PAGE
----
There could be application or establishment fees, legal fees, valuation fees, discharge fees and settlement fees. If the loan comes with an offset account, does it attract an extra annual charge? If you want to use the redraw facility, will you need to pay a fee in order to do so? If you like receiving paper statements in the mail, will the lender charge you extra for this?

Hidden fees can quickly add up and soon outweigh any benefits you might be able to enjoy thanks to a reduced interest rate or flexible loan features. Remember to check the comparison rate of each home loan you are interested in to check whether or not it offers value for money.

Additional repayment restrictions

If you get a bonus at work or unexpectedly come into some extra money, putting those funds towards extra home loan repayments is a good idea. But don’t automatically assume that this practice will be approved by your lender.

While some variable rate loans provide the flexibility to make unlimited additional repayments at any time without penalty, others do not. You may need to pay a fee when you make extra repayments.

With many fixed rate loans, you’re not allowed to make any extra repayments at all during the fixed rate period. Other lenders may impose a limit on the amount of additional repayments you are allowed to make each year, for example, $10,000. Exceeding this amount could once again result in a hefty fee.

If you want to be able to make extra mortgage repayments whenever your finances allow, make sure to check whether you will be allowed to do so under the terms and conditions of your loan.

Linked accounts

Another restriction commonly imposed on home loan deals is the need to open a linked account with the same bank. For example, if you want to access a home loan with a low interest rate, no ongoing fees and a host of flexible features, you also need to open a transaction account or credit card account with the same bank.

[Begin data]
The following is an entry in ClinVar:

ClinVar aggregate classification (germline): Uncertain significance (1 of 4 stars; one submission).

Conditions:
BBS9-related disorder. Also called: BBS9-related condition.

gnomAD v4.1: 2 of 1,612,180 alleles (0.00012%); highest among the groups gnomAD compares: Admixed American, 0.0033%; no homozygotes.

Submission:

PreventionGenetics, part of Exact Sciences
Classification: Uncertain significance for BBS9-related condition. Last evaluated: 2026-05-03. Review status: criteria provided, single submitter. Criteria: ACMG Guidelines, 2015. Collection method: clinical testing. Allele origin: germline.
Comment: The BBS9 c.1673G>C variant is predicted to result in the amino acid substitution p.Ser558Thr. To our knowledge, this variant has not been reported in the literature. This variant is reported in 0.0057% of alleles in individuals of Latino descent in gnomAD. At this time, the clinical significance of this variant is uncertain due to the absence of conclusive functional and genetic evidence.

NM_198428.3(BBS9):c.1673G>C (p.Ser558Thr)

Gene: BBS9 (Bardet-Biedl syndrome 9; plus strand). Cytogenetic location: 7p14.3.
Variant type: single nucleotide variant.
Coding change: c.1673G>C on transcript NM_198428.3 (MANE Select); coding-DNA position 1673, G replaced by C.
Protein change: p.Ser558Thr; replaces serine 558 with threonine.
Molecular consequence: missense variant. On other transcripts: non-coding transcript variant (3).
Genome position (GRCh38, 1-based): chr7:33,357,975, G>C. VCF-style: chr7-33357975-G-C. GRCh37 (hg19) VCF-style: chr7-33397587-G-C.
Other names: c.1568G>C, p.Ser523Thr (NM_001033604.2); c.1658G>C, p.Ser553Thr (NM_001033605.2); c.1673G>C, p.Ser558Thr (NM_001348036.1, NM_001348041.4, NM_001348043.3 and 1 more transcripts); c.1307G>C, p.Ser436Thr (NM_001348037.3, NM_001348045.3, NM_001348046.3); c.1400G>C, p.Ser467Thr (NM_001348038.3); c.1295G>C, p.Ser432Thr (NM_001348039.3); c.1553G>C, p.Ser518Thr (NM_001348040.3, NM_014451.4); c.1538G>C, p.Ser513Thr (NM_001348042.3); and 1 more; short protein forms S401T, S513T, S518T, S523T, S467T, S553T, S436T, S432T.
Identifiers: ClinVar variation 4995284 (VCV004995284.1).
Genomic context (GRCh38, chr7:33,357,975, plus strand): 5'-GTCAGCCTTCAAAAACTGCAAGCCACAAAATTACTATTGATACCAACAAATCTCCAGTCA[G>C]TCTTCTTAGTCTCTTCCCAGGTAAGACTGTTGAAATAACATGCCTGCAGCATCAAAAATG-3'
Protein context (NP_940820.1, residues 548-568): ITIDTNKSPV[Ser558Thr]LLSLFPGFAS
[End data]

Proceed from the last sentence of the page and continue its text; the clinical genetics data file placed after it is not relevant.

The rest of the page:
That other account might come with high transaction fees or monthly service fees, which can end up counteracting the financial benefits you receive from the mortgage.

Move all your banking

In order to access the benefits of a home loan, some lenders may make it a requirement for you to transfer all your banking services to them: your credit card, your transaction account, your savings account — everything.

You should be very wary of doing this — just because the lender has a great home loan doesn’t mean you’ll be better off financially if you move all your other banking products over to them. Shop around and compare your options before deciding on the right provider to handle each of your different banking needs.

Other restrictions

There are plenty of other restrictions that might prevent you from accessing a home loan deal you’ve seen advertised. For example, the deal might be for investors or owner-occupiers only, for high-income earners only, or for some other special type of borrower. Make sure you know all the terms and conditions attached to a home loan before you apply.

Why do I need to avoid mortgage traps?

The biggest risk with these mortgage traps is that you will end up with a home loan you cannot afford to repay. This can lead to significant financial difficulty and hurt your borrowing power for years to come.

Even if you end up with a loan that you can afford to repay, it could end up costing you tens of thousands of dollars over the life of your loan. From hidden fees to high interest rates that kick in following a honeymoon introductory rate, failing to thoroughly research a loan before you apply can have huge implications for your financial health.